Photo Credit: courtesy
Mrs. Shani Taragin delivering a lecture during the last Vayichan program.

With over 125,000 participants – men and women from a broad range of hashkafot – the international pre-Shavous Vayichan program may have been one of the largest virtual Torah-learning programs ever held.

An initiative of Yeshivat HaKotel, a hesder yeshiva in the Old City, the program set out to unite religious Jews of different circles and featured over 80 roshei yeshivot, chief rabbis, rebbetzins, and educators from seven different countries. Amazingly, the entire event was planned in just four weeks.

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The program wasn’t the first unifying endeavor of Rav Reuven Taragin, dean of overseas students at Yeshivat HaKotel, educational director of The World Mizrachi Movement, and the mastermind behind Vayichan. For years, Yeshivat HaKotel has been running annual community learning programs in the Five Towns as part of the Yeshivat HaKotel Education Conference that he founded.

Rav Taragin said the philosophy of the community learning programs is “similar to that of the Vayichan program: we wanted to bring different community leaders, parents, children, etc. together to learn together to strengthen achdus.” These annual programs also feature a wide range and impressive list of speakers.

“To make achdus in your own community is hard enough, but Rav Taragin tries to make achdus between communities by bringing different people to learn together and appreciate each other,” said Rav Hanoch Teller, a world-renowned speaker, educator, and rebbe in HaKotel.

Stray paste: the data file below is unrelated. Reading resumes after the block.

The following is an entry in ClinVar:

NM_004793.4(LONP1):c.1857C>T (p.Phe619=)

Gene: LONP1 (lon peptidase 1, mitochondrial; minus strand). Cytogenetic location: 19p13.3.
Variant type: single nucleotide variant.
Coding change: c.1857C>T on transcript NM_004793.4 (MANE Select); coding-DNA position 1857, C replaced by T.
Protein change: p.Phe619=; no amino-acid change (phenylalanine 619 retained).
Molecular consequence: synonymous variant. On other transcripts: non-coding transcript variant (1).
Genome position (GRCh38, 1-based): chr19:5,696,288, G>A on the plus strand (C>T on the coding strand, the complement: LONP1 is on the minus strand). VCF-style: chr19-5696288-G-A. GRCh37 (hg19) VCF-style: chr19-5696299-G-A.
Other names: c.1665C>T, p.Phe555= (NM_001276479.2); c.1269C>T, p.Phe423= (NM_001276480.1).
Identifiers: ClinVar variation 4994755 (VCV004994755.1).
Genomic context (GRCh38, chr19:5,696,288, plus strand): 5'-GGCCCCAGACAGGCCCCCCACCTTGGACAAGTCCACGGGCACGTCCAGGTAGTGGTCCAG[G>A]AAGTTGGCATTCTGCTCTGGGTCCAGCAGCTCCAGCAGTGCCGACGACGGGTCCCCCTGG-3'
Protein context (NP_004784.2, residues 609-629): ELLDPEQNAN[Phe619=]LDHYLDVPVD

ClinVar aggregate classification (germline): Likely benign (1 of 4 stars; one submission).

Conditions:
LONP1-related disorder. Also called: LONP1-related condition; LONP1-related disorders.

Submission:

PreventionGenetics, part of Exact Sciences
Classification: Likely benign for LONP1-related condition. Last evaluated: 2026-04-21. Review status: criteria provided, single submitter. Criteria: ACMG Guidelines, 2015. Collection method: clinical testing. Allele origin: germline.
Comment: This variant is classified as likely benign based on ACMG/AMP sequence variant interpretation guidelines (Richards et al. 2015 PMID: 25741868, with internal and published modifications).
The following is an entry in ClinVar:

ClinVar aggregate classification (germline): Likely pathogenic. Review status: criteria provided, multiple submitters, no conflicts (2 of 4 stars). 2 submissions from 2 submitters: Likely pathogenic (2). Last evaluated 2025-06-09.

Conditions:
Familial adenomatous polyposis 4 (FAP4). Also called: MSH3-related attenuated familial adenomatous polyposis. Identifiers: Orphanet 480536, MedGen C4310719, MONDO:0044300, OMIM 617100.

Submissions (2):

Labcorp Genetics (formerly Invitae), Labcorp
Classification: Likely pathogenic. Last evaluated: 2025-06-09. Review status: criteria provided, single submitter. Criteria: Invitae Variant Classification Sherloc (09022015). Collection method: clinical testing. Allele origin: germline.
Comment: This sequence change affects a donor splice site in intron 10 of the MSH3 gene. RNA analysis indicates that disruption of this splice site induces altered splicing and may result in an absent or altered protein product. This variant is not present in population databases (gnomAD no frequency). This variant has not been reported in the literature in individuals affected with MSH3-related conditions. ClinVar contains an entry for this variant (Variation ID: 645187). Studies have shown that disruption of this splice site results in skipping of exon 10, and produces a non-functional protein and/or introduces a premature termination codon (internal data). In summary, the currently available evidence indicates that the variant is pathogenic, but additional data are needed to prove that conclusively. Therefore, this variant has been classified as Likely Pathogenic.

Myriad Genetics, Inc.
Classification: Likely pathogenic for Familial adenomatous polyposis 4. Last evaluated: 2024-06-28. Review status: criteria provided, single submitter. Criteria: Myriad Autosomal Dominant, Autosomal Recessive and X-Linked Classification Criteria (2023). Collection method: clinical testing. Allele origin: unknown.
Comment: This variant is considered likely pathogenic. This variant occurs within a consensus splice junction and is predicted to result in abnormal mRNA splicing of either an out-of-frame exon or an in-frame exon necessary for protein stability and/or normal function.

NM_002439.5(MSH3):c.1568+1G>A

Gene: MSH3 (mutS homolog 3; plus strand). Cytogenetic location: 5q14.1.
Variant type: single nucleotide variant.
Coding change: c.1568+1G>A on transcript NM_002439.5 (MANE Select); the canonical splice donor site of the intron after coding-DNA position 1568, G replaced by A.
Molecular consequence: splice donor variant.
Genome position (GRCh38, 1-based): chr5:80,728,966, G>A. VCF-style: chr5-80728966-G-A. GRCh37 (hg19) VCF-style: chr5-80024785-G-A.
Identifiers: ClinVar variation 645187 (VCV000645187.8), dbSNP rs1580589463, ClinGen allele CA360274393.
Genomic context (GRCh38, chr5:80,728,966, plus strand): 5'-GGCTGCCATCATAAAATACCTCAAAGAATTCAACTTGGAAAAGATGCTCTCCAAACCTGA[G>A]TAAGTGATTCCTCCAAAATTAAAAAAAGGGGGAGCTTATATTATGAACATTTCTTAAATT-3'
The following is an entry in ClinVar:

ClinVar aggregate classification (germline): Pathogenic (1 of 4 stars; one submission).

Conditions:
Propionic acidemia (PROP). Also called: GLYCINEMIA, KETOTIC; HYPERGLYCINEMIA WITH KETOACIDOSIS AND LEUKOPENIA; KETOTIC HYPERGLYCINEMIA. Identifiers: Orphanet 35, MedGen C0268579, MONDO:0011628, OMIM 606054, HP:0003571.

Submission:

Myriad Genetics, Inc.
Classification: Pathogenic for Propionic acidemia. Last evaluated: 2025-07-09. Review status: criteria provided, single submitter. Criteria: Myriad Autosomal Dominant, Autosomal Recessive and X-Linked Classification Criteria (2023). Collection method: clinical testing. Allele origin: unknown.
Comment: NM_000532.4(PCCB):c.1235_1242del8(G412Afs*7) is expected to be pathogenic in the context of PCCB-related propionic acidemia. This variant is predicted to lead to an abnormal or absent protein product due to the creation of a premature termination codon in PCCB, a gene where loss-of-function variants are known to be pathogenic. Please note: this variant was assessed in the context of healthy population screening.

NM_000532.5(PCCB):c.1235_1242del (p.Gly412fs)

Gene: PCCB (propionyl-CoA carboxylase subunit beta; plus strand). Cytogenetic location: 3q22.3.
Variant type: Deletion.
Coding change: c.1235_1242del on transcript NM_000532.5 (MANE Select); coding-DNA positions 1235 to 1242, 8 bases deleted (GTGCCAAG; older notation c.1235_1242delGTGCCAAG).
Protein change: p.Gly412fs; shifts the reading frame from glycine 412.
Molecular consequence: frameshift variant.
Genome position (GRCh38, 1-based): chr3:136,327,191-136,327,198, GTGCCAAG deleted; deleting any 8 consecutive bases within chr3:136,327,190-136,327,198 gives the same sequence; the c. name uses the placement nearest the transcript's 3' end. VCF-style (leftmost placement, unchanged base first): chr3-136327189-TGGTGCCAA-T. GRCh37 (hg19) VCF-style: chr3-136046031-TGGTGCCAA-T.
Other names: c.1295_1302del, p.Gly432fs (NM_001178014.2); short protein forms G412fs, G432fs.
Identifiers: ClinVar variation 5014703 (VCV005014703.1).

Rav Taragin also initiated an annual Hoshana Rabba mishmar program in HaKotel; many talmidim are not in yeshiva on this day, so the program invites rebbeim and talmidim from a wide range of yeshivot to learn together in HaKotel. “This tremendous Hoshana Rabba event already laid the foundation for the Vayichan program years ago…. Rav Taragin is truly the great unifier, always thinking of ways to bring people together,” said Rav Teller.

This year when organizing in-person programs wasn’t possible, Rav Taragin seized the moment to develop a larger vision: run the same program on an international scale. “We wanted to bring [the different hashkafic] worlds together for kabbalat haTorah,” he said.

Thus the genesis of the Vayichan program on Rosh Chodesh Sivan. Following its scuccess, he organized a similar one: an all-night learning mishmar program the night before Shavous. Each program contained an impressive slate of speakers from a wide range of ideologies in the frum world: yeshivish, Sephardi, Modern Orthodox, chassidic, and more. Rabbi Taragin is now putting together a pre-Tisha B’Av program on July 26 with Ahavas Yisrael as its theme.

The process of putting the program together was “similar to how an organization runs,” said Jordan Lustman, a fifth-year HaKotel student living in Israel and coordinator of volunteers for the program.

“You need a great general for an endeavor like this, and Rav Taragin is the best general. He is a master at setting a plan, delegating, checking in on progress and knowing who is the best for the job,” said Rav Teller.

Initially, HaKotel alumni and talmidim volunteered to help – as did seminary students who remained in Israel instead of returning to America as the pandemic broke out. After the Rosh Chodesh program, the ranks were strengthened by inspired particpants volunteered their services.

“Rav Taragin is the best at boiling down everything that needs to be done into specific tasks, dividing up the work and knowing who has the strengths to do what job,” said Lustman. “Rav Taragin knew or found out who was tech-savvy, who could develop the website, who knew this or that speaker or what connected to a certain community, and reached out to these people.”

“There were volunteers for so many behind-the-scenes tasks: creating the posters, spreading the words to WhatsApp groups, creating the promotional videos, developing the website, making sure each speaker who didn’t have a computer was able to call in or be videoed in some way, and more.”